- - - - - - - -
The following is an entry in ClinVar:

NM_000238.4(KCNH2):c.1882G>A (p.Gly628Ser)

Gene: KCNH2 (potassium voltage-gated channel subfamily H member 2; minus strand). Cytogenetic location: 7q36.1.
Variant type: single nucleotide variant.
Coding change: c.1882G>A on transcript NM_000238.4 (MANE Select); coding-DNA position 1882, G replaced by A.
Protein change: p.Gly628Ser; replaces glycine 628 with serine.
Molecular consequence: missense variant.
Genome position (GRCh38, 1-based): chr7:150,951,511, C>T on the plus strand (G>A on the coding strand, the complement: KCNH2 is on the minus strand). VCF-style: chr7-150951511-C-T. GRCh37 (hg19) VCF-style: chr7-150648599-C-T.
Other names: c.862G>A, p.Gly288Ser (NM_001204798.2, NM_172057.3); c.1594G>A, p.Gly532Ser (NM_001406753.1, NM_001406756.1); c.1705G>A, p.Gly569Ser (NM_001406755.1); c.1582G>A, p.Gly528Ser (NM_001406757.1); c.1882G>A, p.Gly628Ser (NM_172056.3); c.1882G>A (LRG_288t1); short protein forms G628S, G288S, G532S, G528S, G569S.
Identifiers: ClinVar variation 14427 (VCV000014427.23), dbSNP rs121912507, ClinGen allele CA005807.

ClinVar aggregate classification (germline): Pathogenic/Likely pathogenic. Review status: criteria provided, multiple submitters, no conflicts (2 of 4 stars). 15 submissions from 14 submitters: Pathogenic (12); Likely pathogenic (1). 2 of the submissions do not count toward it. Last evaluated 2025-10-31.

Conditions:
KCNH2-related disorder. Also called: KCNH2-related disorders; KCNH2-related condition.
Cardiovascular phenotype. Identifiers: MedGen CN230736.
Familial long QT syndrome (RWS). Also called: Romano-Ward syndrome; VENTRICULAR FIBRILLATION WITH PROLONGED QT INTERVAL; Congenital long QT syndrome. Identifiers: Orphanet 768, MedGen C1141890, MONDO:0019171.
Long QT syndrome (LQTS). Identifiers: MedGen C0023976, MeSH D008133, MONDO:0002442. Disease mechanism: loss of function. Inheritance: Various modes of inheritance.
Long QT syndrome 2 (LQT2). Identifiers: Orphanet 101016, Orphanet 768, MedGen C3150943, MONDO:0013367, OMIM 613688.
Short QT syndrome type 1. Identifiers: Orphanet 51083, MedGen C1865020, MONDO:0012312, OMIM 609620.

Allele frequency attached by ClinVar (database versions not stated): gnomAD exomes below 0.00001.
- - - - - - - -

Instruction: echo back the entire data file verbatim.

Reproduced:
The following is an entry in ClinVar:

NM_000238.4(KCNH2):c.1882G>A (p.Gly628Ser)

Gene: KCNH2 (potassium voltage-gated channel subfamily H member 2; minus strand). Cytogenetic location: 7q36.1.
Variant type: single nucleotide variant.
Coding change: c.1882G>A on transcript NM_000238.4 (MANE Select); coding-DNA position 1882, G replaced by A.
Protein change: p.Gly628Ser; replaces glycine 628 with serine.
Molecular consequence: missense variant.
Genome position (GRCh38, 1-based): chr7:150,951,511, C>T on the plus strand (G>A on the coding strand, the complement: KCNH2 is on the minus strand). VCF-style: chr7-150951511-C-T. GRCh37 (hg19) VCF-style: chr7-150648599-C-T.
Other names: c.862G>A, p.Gly288Ser (NM_001204798.2, NM_172057.3); c.1594G>A, p.Gly532Ser (NM_001406753.1, NM_001406756.1); c.1705G>A, p.Gly569Ser (NM_001406755.1); c.1582G>A, p.Gly528Ser (NM_001406757.1); c.1882G>A, p.Gly628Ser (NM_172056.3); c.1882G>A (LRG_288t1); short protein forms G628S, G288S, G532S, G528S, G569S.
Identifiers: ClinVar variation 14427 (VCV000014427.23), dbSNP rs121912507, ClinGen allele CA005807.

ClinVar aggregate classification (germline): Pathogenic/Likely pathogenic. Review status: criteria provided, multiple submitters, no conflicts (2 of 4 stars). 15 submissions from 14 submitters: Pathogenic (12); Likely pathogenic (1). 2 of the submissions do not count toward it. Last evaluated 2025-10-31.

Conditions:
KCNH2-related disorder. Also called: KCNH2-related disorders; KCNH2-related condition.
Cardiovascular phenotype. Identifiers: MedGen CN230736.
Familial long QT syndrome (RWS). Also called: Romano-Ward syndrome; VENTRICULAR FIBRILLATION WITH PROLONGED QT INTERVAL; Congenital long QT syndrome. Identifiers: Orphanet 768, MedGen C1141890, MONDO:0019171.
Long QT syndrome (LQTS). Identifiers: MedGen C0023976, MeSH D008133, MONDO:0002442. Disease mechanism: loss of function. Inheritance: Various modes of inheritance.
Long QT syndrome 2 (LQT2). Identifiers: Orphanet 101016, Orphanet 768, MedGen C3150943, MONDO:0013367, OMIM 613688.
Short QT syndrome type 1. Identifiers: Orphanet 51083, MedGen C1865020, MONDO:0012312, OMIM 609620.

Allele frequency attached by ClinVar (database versions not stated): gnomAD exomes below 0.00001.